Let me detour for a moment to comment that when a theologian deals with a field that does have objective data there will be a difference, and that theologians can make statements that can be objectively disproven. For example, a preacher approached my son when he was ill with cancer, and said that God had told him that anyone he laid hands on and prayed for would be healed of cancer. He laid hands on my son and prayed. My son later died of that cancer. Claim falsified. Fortunately, my son was smarter than the preacher, and didn’t let those words ruin such time as he had left at that point. But even in these cases, the theologian’s approach is not generally to alter the theory, but to explain the data within the prior theory. The recipient didn’t have enough faith (whether that was specificed in advance or not), the historical data that seems to contradict the inerrancy of the Bible can be explained in some other way, or will soon enough be contradicted by other data and God (or rather the theologian) will be vindicated.
If I can illustrate from something closer to my own field of Biblical studies, let’s say new evidence is discovered about the destruction of Jericho, as has happened several times. The objective archeologist takes the new data and adjusts his historical charts for the city of Jericho, looking at all available evidence. The theologian, in this case a defender of the Bible, looks at that data to see how it can be handled to support the Biblical story of the destruction of Jericho by Joshua and the Israelites. Some skeptics, taking an equally theological approach look at the same data to see how well it can be used to oppose the Biblical story. Only the view that attempts to formulate the best understanding taking into account all of the data (and that admits where data is absent) is an attitude compatible with a scientific approach. (I’m avoiding here differences between historical study and hard science. My observation is that the data comes down on the side of the defenders sometimes and of the skeptics sometimes, which suggests to me that the Bible is neither 100% historical when talking about history, nor is it totally in error. Of course, any amount of error means not inerrant.)
This takes me to the current mini-flap about an article Rumors of Angels: Using ID to Detect Malevolent Spiritual Agents. Scientists quite properly laugh this out of scientific court. But why would ID advocates avoid it? The intelligent designer is not specified. ID is not supposed to be a religious concept. So what difference does it make if the designer is an alien, and unknown intelligence from the stars, an angel, a demon, or God Almighty?
But that article has underlined the problem, because we clearly see that ID cannot distinguish between these various possibilities of a designer, because it is trying to demonstrate design in those little places where some external intelligence (rodents of unusual size, perhaps?) might tinker with life in an experimental lab. It’s precisely because they are not looking for design in the traditional sense that most Christians accept theologically, that this kind of thing cannot be excluded. Evangelical theologians would not be proposing angels and demons as agents of creation. But ID doesn’t really have a defense against it.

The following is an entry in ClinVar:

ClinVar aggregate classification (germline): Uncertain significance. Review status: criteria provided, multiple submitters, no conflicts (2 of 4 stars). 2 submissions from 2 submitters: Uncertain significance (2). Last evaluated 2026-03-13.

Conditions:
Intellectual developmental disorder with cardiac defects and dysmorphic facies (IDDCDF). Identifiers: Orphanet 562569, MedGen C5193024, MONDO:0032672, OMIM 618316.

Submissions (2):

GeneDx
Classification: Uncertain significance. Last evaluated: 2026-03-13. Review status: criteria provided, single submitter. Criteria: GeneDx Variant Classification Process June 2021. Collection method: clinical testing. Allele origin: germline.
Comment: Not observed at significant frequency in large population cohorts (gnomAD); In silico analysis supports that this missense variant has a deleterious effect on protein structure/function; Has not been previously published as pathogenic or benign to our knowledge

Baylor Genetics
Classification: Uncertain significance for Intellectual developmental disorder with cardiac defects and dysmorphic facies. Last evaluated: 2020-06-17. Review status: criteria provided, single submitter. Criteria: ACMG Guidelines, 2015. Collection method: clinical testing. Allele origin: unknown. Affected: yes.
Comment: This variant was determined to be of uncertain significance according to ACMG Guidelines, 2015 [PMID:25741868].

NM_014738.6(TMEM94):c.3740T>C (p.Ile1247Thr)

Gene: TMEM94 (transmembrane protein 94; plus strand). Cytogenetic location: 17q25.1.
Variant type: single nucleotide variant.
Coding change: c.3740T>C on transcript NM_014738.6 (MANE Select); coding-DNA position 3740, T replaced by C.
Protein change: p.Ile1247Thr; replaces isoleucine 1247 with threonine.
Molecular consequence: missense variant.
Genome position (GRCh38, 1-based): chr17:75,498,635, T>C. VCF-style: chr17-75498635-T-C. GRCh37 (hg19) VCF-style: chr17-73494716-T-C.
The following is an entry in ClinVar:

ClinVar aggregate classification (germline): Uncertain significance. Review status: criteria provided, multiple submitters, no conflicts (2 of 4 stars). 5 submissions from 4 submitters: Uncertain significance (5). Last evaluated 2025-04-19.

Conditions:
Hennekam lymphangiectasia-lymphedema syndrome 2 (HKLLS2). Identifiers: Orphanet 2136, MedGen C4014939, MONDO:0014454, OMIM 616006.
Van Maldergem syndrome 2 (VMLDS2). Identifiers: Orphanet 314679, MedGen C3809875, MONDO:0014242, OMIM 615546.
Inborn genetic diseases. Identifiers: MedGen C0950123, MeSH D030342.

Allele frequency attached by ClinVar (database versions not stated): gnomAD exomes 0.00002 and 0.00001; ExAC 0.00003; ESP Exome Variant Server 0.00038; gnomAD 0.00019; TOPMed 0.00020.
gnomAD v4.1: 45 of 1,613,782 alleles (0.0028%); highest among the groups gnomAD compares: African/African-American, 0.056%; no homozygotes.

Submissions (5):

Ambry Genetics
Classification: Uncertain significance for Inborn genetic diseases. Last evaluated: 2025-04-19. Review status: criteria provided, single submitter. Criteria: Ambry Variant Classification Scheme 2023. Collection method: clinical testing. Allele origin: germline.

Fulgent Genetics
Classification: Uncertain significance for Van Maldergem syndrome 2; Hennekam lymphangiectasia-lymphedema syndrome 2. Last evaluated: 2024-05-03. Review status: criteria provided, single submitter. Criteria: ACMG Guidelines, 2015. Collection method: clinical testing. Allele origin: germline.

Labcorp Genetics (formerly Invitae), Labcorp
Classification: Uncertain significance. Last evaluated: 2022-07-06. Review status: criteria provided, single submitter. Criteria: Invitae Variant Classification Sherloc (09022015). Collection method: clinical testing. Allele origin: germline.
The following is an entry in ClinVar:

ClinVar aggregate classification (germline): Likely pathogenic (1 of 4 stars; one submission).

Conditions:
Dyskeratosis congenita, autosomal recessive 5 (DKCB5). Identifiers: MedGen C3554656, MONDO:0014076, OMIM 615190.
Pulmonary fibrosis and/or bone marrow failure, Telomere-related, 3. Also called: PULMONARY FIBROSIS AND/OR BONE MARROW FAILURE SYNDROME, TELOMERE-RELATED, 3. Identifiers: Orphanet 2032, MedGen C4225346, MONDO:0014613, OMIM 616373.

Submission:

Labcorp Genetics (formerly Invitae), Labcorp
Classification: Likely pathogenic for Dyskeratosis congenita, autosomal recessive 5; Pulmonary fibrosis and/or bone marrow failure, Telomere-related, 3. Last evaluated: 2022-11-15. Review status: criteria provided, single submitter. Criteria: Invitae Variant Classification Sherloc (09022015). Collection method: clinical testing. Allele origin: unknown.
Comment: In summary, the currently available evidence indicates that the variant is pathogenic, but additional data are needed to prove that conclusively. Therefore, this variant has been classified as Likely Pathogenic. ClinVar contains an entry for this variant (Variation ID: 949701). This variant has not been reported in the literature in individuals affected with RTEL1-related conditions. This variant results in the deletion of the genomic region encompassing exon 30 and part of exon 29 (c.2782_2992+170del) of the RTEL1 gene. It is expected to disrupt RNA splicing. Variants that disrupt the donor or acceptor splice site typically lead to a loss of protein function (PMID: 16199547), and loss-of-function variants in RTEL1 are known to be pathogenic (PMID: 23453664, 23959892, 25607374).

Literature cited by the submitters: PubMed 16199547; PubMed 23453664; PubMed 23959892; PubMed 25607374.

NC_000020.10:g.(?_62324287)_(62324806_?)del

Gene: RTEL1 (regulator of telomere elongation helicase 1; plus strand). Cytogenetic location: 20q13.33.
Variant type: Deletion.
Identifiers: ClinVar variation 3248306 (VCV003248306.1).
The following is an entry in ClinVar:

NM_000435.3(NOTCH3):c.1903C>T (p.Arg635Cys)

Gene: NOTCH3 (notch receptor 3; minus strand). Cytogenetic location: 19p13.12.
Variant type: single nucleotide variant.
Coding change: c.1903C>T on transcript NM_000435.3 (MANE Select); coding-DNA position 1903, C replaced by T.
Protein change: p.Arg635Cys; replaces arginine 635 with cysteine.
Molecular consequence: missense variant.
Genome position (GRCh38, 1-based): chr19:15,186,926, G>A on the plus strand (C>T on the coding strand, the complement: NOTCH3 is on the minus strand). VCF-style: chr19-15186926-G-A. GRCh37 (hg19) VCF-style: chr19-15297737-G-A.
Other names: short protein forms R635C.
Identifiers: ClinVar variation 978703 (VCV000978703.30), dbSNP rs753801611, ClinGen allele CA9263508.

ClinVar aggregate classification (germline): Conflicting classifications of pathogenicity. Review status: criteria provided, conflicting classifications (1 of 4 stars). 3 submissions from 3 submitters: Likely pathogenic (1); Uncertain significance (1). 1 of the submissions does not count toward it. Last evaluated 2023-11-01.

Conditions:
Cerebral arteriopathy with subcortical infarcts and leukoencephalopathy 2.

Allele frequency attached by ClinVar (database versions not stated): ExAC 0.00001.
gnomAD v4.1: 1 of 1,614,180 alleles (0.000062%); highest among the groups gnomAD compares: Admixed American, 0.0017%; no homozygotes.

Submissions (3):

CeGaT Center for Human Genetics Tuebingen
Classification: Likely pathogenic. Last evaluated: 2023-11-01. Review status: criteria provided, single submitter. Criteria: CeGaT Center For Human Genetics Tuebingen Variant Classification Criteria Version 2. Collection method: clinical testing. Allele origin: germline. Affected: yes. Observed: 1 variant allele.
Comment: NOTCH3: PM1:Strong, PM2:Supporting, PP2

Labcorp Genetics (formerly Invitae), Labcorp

And please, my fellow Christians, don’t laugh just because we’re talking angels and demons. If you believe in one invisible friend, who are you to laugh at more invisible friends and and some invisible enemies. I see nothing in Christian theology that suggests that we can’t have such agents involved. But again, the fact that ID can admit this shows that it is working much more like theology than science. It reminds me of a three year old foster child my parents took in when I was a teenager. Whenever something bad happened, she’d announce, “Somebody done it, but I didn’t done it!” ID has attained just that level of explanatory power. When all current explanations have failed, ID proposes that we announce: “Somebody done it!”
Personally I don’t see much theological light in seeing demons interfering with nature. I’d have a serious practical problem if someone started suggesting exorcism as the proper response to Ebola, but then DD (demonic design) doesn’t suggest that the demons are actually in the virus, but rather that they adjusted it. I don’t tend to see “spiritual beings” as existing, but rather as more of a metaphor allowing us to use concrete language about spiritual issues. But then that’s my theology. Others will be more receptive to spiritual entities, many will be less so. That’s theology for you!
And thus I see ID as badly done theology, because it does not fit itself into any theological system, including the one purportedly held by most of its advocates, and because it presents itself as though it was theologically demonstrating something it cannot. In my own Christian view of a creator God who is sovereign over all and designed everything, however small, including many processes that produce other things in predictable ways, it is also just plain bad theology. Your mileage may differ on how good the theology is, but it remains theology, nonetheless.
But something else that shows up here is that it is also politics, because it shows a different face to different people. Many Christians right now are deceived into thinking that somehow these scientists who advocate ID have “proven” the existence of God and the presence of the creator. Because they believe this has been scientifically proven, they cannot see why it should not be taught as science in the classroom. Finally, they think, the existence of God has been made as certain as the principles that allow an airplane to fly! But ID has acomplished no such thing, and I would suggest that Christians should not rejoice if it had. The ID movement is perpetrating this deception as a political strategy. This makes it badly done theology used as a political strategy. The jury is still out on whether it’s an effective political strategy.
“Now faith is the assurance of things hoped for, the conviction of things not seen” (Hebrews 11:1, NRSV). Let’s not confuse that with science. If that type of faith embarrasses you, perhaps you should reconsider your faith choice.